"Ours to Master and to Own: Workers’ Control from the Commune to the Present" - Ingo Schmidt - Labour / Le Travail

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Reading this book is like looking into a kaleidoscope of workers'€™ efforts to regain control over their work, workplaces, and lives more generally. As any other kaleido-scope, this one, too, displays a perplexing variety of facets and every turn produces a new image looking similar but not quite the same as the old one. The first set of images gives an overview of the history of, and theoretical reflections upon, workers’ councils. The chapters in this first part of the book present the Paris Commune as a prelude to the main acts of revolution and the establishment of workers’ council in Russia, Germany, and Italy from 1917 to 1920. Workers'€™ experiences in these three cases are presented as benchmarks against which all later struggles for workers' control are measured. The centrality of these three cases is recognized by separate case studies in the second part of the book. Complemented by a chapter on Spain, this part of the book looks at the early 20th century and shifts the focus from generalizing theoretical reflections to more detailed historical presentations. Contributors to the following parts stick to this historical focus and invite readers on a tour of workers’ control in state socialist and post-colonial countries, struggles against capitalist restructuring in the 1970s, and more recent claims for workers'€™ control from India to Latin America. Arriving at the finishing line, the reader is left with more questions than answers, questions like: What triggered recurrent outbursts of worker militancy beyond party and union organizing? Why were these outbursts crushed or channeled back into the safe waters of institutionalized politics? Are these instances closed chapters in history or is there anything to learn from them for future struggles? The editors plead for the latter, as they make clear in the introduction. The crucial question, then, is whether the kaleidoscope of historical experiences can be transformed into a theoretical guide for the future. To be sure, after reading the book the answer could be a resounding '€œno'. Theoretical references to Marx, Lenin, Luxemburg, and other members of the Marxist pantheon reflect the confidence in the “Forward March of Labour” that inspired labour activists and intellectuals from the late 19th to the early 20th century. However, the case studies in this book seem to conform to the idea that this forward march was eventually halted, as Hobsbawm, who invented the term, speculated in the late 1970s. Three decades of labour in retreat later, though, the taste for another reading of 20th-century labour has grown. It is such a reading to which the editors and authors of this book invite their readers. Actual labour hasn’t developed the way activists and intellectuals had envisioned and hoped for around the turn of the 20th century. Yet, these ideas can still serve as theoretical starting points for a reflection upon later experiences. In fact, careful reading of the case studies in the book show that many of the theoretical arguments made some 100 years ago were confirmed by later developments; just the political hopes that were attached to them were disappointed over and over again.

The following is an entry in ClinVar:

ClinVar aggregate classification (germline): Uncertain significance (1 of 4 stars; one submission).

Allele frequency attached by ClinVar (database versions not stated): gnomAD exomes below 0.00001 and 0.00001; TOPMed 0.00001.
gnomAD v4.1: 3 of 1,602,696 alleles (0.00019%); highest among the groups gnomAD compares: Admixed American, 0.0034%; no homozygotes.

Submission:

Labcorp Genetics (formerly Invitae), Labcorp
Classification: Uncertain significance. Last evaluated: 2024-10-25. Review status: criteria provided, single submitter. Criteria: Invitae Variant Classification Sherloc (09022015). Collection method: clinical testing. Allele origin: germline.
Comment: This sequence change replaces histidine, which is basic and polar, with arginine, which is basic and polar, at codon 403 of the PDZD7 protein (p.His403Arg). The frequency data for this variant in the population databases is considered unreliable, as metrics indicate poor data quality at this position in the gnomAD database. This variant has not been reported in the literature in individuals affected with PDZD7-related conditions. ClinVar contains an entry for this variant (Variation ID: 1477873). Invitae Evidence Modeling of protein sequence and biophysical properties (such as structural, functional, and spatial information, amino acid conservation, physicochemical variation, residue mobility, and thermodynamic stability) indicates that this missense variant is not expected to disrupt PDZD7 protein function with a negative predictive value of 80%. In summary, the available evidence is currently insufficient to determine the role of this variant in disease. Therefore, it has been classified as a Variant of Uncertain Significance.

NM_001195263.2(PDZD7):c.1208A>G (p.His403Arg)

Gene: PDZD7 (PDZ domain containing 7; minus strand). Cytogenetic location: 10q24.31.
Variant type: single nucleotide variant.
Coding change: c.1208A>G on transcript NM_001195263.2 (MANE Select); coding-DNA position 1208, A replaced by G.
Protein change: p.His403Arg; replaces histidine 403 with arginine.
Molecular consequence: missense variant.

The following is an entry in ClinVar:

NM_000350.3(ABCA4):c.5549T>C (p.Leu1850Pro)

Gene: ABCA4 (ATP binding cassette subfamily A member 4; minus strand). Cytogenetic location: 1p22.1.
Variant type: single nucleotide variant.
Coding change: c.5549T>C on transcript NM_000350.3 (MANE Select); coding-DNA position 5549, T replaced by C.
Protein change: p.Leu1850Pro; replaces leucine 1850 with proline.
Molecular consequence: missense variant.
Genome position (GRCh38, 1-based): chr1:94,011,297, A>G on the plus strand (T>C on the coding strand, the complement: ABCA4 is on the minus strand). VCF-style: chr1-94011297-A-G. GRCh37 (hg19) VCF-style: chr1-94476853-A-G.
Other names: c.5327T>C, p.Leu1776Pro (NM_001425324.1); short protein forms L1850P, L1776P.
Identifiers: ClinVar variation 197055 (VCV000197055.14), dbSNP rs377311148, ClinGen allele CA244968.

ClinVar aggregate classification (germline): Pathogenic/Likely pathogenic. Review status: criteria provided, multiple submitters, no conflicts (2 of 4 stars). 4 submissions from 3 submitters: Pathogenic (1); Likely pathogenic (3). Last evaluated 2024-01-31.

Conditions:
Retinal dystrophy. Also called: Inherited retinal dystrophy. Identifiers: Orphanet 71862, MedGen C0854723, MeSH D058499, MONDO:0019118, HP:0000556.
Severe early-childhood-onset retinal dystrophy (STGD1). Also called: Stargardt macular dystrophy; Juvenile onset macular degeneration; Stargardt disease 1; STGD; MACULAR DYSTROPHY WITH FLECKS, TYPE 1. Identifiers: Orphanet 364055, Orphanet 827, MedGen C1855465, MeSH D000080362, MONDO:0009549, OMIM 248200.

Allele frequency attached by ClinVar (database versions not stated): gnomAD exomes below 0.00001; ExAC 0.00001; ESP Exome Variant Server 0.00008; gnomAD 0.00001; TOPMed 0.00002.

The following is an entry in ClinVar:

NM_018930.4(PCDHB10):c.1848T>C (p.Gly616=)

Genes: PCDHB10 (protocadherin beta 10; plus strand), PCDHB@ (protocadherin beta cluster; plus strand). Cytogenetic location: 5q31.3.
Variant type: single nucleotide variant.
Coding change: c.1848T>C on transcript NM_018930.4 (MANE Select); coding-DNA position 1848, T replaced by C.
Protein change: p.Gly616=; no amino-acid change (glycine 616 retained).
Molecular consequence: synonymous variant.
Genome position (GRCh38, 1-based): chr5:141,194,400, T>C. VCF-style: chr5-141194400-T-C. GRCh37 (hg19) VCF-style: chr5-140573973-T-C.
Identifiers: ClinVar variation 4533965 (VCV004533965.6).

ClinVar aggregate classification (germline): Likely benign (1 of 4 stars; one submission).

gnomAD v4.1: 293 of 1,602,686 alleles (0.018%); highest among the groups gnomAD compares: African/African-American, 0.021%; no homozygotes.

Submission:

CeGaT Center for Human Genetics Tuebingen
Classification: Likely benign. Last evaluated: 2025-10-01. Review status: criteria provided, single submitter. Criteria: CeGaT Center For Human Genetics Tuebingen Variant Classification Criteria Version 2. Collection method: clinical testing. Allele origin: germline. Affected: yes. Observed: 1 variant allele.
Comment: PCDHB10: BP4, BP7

These arguments revolve around three themes that run as common threads, with varying nuances, through the contributions to the book. The first of them is the dynamic of workers'€™ struggle. In their introduction, Azzelini and Ness explain that their interest is not in workers’ coops that try to carve out market niches in a capitalist economy but in workers’ efforts to replace such an economy by one kind of worker€™s' self-administration or another. Yet, as they also point out and many of the case studies confirm, such advances are threatened by outright defeat or cooptation or both. The German revolution of 1918/19, for example, was crushed by military counterrevolution among other things, and the idea of worker€™s' councils was then transformed into co-determination between capitalists and workers. A variation of the theme of defeat and cooptation can be found in...


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